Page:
Review: Dracula Untold

The revamped tale of the classic evil creature, Dracula Untold attempts to set itself apart from the other films of the iconic creature by delving into his origins, showing his journey from a man into the monster we all know and love today.

The story begins with a narrated intro explaining the horrific young years of Vlad the Impaler, who was forced to fight along with 999 other boys from Transylvania for the Turkish Empire at a young age. Vlad has since settled back in Transylvania to rule over the lands as a prince and live out his days in peace. However, when the Turkish Sultan demands 1000 new boys from Transylvania for his wars, including his own son, Vlad takes drastic measures to ensure the safety of his people, beginning his path into becoming Dracula, a scourge on mankind.

Worries of this being a poor attempt to revitalise a classic were quashed early. The plot is well paced and developed, which is surprising given the fact this is a pretty short film. The action scenes are very well done, clearly showing the immense power that the vampires in this film have. The acting is very good, with the main character being shown as both believable and relatable. Charles Dance is the icing on the cake in this film, bringing a real touch of horror into the film with his superb performance as the Master Vampire who gives Dracula his powers.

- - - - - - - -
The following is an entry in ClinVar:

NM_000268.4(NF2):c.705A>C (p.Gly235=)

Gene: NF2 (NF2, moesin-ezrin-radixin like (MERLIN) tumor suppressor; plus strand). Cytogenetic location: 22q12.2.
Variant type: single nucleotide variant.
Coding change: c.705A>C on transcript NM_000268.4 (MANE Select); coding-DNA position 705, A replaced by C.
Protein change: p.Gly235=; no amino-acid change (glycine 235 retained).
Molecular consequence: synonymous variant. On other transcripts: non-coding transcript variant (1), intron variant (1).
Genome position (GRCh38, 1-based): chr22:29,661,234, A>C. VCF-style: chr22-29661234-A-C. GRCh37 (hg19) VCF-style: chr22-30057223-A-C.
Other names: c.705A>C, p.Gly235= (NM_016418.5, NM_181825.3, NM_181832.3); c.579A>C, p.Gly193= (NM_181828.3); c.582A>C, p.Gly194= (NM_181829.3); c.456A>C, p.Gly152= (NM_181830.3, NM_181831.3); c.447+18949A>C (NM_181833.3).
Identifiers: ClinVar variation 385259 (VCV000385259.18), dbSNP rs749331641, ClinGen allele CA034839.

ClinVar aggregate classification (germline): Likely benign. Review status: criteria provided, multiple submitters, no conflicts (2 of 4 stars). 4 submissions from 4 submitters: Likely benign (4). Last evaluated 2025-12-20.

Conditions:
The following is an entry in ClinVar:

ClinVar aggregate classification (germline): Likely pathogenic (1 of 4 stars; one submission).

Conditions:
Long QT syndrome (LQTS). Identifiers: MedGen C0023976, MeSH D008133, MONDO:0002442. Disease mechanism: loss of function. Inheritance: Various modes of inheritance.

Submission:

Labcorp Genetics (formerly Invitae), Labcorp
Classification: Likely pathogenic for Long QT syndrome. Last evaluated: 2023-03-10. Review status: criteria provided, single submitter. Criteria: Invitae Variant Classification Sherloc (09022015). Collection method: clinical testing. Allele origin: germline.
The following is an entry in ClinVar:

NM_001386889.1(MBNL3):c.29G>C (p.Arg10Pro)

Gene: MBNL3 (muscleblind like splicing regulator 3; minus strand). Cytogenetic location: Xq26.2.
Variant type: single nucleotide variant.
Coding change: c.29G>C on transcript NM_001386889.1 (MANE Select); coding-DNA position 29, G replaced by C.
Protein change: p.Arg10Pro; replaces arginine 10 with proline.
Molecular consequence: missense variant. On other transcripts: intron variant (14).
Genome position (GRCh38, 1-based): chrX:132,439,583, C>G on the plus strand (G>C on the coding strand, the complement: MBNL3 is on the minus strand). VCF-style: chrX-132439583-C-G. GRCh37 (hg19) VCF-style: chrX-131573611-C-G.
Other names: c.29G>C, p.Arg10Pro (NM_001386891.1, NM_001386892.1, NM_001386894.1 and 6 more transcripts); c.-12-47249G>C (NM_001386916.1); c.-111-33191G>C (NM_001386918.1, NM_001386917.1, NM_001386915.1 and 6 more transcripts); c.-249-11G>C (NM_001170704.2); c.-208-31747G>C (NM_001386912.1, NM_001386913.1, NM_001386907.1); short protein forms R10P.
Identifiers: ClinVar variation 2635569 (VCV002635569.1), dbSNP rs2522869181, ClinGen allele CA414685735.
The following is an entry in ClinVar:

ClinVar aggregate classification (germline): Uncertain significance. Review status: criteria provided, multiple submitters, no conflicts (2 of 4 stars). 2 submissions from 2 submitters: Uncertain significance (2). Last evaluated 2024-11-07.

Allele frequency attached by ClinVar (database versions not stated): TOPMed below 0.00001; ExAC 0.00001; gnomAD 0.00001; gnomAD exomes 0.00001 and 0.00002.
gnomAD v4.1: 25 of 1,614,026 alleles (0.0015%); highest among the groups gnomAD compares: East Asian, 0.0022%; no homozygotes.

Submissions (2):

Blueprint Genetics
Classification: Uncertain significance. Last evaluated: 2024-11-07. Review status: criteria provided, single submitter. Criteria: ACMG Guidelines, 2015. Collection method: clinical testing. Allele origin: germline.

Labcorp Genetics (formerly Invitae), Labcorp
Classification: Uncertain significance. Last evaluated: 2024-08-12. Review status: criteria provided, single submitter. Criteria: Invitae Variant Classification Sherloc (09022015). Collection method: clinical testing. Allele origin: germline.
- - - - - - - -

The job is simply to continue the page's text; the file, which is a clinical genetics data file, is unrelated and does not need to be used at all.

The details and design in the film also deserve a mention, as Castle Dracula was stunning visually, both in its exterior and interior. The armour and weaponry of the Turkish army, though not accurate historically in some cases, are very imposing and well designed, showing the care and attention to detail that went into this film.

Still, there are issues with the film. While it’s understandable that the Turkish Empire had to be portrayed as evil to make them a good threat, there are times when this is pushed a bit too much, making the soldiers seem one dimensionally evil, and less believable.

However, these are minor issues, and overall the film holds up pretty well. It’s well acted, has a good story, contains great action, and is less than 90 minutes long. What we have here is a good, short action film that manages to mix a well fleshed story with horrific scenes of vampire violence. Recommended for those who like their vampires with unstoppable power, and who are tired of the sparkle chested twilight vampires to which we’ve all become so accustomed.

Leigh McGowran

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